Rembrandt’s J’accuse

Controversial British filmmaker Peter Greenaway never fails to astound, confound, titillate and provoke. Recently, he has turned his attention to reinterpreting great works of art. Roberta Smith wrote in The New York Times: “If you’re in town for the Venice Biennale, don’t miss (Greenaway’s) marriage of High Renaissance painting and advanced technology that is ‘The Wedding at Cana’…possibly the best unmanned art history lecture you’ll ever experience.” Equally inventive is his “Rembrandt’s J’accuse,” a first-person analysis of “The Night Watch,” the 1642 masterpiece on view in Amsterdam’s Rijksmuseum. Greenaway claims that the artist laid out dozens of clues regarding a murder—and for this indiscretion was forced into bankruptcy. Secret alliances, homosexual relationships, phallic symbolism, a transvestite dwarf, illegitimate children, and a Hitchcockian cameo by Rembrandt himself, all come into play. Greenaway complements his revisionist art history with witty dramatic recreations of these conspiracy theories that reference Rembrandt’s own aesthetic in their elegant framing and lighting. [Synopsis courtesy of Film Forum]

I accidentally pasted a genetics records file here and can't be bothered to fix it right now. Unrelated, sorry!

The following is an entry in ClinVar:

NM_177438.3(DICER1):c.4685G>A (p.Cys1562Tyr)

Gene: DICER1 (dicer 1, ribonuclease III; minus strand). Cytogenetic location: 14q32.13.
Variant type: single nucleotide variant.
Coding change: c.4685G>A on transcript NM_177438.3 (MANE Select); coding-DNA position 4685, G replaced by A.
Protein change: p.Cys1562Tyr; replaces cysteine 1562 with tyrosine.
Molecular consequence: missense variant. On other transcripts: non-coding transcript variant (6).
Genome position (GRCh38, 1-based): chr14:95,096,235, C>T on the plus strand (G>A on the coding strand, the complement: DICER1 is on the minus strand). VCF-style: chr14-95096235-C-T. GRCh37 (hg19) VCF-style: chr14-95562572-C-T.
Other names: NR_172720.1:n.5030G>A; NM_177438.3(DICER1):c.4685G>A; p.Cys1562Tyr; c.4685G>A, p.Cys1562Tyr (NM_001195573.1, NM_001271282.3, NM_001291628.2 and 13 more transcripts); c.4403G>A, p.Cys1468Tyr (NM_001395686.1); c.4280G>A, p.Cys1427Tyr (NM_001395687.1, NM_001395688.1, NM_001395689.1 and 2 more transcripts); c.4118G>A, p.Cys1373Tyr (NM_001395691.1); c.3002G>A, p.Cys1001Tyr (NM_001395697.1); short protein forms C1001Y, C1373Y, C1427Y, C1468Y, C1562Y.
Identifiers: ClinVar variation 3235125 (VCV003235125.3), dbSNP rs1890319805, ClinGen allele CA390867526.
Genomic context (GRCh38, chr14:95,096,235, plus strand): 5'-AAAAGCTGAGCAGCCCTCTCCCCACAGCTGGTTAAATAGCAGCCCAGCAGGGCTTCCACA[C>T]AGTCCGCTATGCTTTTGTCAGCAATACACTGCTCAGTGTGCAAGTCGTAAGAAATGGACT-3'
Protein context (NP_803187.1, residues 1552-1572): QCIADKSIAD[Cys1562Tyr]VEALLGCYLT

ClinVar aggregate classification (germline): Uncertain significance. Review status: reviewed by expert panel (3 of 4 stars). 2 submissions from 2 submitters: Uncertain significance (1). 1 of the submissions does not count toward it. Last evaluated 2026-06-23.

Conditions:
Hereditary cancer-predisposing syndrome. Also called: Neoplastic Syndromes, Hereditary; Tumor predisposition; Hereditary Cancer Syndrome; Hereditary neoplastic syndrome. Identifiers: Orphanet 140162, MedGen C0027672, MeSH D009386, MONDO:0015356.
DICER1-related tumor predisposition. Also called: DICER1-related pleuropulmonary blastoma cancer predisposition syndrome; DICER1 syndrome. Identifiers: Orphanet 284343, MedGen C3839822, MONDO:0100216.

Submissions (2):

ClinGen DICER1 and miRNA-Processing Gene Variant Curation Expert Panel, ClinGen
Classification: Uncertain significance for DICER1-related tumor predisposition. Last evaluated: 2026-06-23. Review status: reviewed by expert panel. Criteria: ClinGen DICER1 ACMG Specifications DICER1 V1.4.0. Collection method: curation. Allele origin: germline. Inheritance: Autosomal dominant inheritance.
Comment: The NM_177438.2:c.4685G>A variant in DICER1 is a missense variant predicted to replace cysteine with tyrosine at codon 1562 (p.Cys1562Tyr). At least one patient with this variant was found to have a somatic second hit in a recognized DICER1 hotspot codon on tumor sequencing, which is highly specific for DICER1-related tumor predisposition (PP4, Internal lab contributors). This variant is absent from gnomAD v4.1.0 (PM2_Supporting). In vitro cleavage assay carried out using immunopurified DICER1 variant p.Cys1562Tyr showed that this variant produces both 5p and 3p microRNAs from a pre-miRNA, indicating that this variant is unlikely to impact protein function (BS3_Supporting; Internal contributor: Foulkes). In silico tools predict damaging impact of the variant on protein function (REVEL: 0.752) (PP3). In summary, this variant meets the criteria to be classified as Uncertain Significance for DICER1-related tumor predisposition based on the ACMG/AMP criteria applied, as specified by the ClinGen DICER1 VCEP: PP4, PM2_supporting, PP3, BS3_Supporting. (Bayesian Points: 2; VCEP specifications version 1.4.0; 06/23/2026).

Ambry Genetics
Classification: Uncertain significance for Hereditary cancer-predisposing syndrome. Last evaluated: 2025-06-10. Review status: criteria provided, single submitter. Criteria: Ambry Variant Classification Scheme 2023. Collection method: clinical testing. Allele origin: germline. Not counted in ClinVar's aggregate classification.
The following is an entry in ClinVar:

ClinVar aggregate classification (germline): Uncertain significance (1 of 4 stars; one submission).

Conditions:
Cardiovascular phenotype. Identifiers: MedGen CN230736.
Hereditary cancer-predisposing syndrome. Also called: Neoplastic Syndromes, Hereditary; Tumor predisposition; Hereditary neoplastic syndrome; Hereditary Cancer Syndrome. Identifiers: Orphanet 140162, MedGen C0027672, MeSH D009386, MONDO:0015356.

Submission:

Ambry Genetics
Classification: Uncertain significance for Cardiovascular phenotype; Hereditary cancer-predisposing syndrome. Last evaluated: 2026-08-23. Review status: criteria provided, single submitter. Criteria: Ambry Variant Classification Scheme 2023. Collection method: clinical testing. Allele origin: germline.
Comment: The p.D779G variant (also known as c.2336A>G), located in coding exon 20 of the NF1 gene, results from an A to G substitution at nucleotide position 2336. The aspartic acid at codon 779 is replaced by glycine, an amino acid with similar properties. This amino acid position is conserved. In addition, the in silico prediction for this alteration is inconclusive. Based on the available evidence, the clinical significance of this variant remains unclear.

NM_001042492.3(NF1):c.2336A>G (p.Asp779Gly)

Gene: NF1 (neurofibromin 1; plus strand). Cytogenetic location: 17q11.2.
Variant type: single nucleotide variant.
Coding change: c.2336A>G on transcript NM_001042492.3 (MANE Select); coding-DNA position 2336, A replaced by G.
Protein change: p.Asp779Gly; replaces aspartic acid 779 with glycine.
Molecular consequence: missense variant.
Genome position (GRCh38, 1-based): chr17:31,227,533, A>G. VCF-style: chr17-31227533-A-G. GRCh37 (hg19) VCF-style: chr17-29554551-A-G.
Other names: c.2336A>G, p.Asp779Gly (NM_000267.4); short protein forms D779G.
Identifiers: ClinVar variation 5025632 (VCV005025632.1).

Ginger and Rosa

London, 1962: Two teenage girls, Ginger and Rosa, are inseparable. They play truant together, discuss religion, politics and hairstyles, and dream of lives bigger than their mothers’ frustrated domesticity. But as the Cold War meets the sexual revolution, the lifelong friendship of the two girls is threatened. [Synopsis courtesy of Toronto International Film Festival]

The Scapegoat

Set in 1952, as England prepares for the coronation, The Scapegoat tells the story of two very different men who have one thing in common – a face.